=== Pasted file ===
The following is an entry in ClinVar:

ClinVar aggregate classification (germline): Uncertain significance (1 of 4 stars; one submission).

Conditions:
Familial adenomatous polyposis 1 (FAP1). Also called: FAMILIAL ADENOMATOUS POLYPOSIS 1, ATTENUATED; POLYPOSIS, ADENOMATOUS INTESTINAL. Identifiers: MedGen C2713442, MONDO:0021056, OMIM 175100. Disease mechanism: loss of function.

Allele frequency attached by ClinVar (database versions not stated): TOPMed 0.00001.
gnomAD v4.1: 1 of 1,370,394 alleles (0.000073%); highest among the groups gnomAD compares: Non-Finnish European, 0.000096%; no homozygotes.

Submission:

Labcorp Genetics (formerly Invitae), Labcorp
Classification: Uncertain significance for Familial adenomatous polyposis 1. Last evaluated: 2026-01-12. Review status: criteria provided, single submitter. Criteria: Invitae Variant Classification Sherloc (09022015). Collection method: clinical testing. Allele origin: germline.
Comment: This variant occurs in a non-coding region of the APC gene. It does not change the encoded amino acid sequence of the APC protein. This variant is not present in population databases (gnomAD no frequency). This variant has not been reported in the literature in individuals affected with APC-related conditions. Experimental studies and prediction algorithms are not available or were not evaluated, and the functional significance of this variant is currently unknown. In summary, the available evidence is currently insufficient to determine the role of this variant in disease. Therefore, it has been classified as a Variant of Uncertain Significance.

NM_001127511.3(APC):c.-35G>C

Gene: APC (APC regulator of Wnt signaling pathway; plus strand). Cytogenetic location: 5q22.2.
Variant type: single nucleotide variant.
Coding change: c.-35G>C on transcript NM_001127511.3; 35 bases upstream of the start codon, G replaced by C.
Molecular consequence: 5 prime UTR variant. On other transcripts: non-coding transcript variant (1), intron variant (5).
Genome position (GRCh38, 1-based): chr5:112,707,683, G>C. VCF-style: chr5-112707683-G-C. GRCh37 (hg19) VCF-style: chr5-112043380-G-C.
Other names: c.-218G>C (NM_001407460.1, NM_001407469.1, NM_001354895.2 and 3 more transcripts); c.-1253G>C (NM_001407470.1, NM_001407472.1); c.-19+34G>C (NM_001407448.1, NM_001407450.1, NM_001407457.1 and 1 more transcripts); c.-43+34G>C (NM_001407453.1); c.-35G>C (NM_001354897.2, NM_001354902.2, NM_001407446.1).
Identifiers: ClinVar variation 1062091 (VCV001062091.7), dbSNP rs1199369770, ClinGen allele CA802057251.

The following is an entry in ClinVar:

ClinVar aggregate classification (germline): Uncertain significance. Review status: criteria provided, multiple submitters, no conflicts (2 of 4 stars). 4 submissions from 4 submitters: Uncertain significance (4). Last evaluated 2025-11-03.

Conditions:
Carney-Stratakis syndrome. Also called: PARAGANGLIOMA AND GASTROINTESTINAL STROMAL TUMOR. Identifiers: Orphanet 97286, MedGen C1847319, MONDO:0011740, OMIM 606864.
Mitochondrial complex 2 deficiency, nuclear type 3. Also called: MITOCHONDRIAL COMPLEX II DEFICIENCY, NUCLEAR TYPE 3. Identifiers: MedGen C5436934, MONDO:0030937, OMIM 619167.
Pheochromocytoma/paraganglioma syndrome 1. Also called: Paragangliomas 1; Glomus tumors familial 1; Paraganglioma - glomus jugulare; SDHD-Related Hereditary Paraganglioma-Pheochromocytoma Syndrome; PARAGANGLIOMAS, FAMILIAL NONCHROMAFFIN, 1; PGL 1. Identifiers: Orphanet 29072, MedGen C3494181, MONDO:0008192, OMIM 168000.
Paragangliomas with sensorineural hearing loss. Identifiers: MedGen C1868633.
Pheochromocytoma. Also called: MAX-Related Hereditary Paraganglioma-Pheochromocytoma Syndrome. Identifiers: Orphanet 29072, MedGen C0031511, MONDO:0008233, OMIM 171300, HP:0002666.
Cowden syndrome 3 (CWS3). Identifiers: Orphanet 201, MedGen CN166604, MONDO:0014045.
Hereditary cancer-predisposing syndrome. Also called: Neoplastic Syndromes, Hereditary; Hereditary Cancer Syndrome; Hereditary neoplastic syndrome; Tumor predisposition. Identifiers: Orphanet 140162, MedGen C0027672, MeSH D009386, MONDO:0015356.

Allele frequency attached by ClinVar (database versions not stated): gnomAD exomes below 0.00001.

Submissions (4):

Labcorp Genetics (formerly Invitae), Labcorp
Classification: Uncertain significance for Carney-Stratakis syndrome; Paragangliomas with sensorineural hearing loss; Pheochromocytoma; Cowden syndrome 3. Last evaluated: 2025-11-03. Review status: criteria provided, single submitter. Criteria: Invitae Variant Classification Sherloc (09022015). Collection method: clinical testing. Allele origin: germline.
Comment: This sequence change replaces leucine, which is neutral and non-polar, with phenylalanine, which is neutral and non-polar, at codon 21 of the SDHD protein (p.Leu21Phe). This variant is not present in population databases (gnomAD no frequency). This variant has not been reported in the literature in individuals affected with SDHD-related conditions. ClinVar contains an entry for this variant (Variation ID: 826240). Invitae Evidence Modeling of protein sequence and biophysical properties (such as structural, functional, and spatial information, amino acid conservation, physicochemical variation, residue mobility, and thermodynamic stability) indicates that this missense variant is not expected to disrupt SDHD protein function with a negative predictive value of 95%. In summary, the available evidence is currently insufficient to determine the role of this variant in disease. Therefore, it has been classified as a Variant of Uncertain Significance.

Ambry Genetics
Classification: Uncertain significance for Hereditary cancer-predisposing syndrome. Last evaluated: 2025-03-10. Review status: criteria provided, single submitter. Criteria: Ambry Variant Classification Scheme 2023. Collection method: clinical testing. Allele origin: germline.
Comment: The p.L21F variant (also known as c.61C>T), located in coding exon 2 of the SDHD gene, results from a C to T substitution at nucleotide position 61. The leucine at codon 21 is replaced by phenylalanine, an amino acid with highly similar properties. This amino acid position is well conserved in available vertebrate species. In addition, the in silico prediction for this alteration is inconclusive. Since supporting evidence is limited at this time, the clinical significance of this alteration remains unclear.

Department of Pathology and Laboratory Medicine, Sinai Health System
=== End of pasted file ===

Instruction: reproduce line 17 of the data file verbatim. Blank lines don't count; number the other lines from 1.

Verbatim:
Other names: c.-218G>C (NM_001407460.1, NM_001407469.1, NM_001354895.2 and 3 more transcripts); c.-1253G>C (NM_001407470.1, NM_001407472.1); c.-19+34G>C (NM_001407448.1, NM_001407450.1, NM_001407457.1 and 1 more transcripts); c.-43+34G>C (NM_001407453.1); c.-35G>C (NM_001354897.2, NM_001354902.2, NM_001407446.1).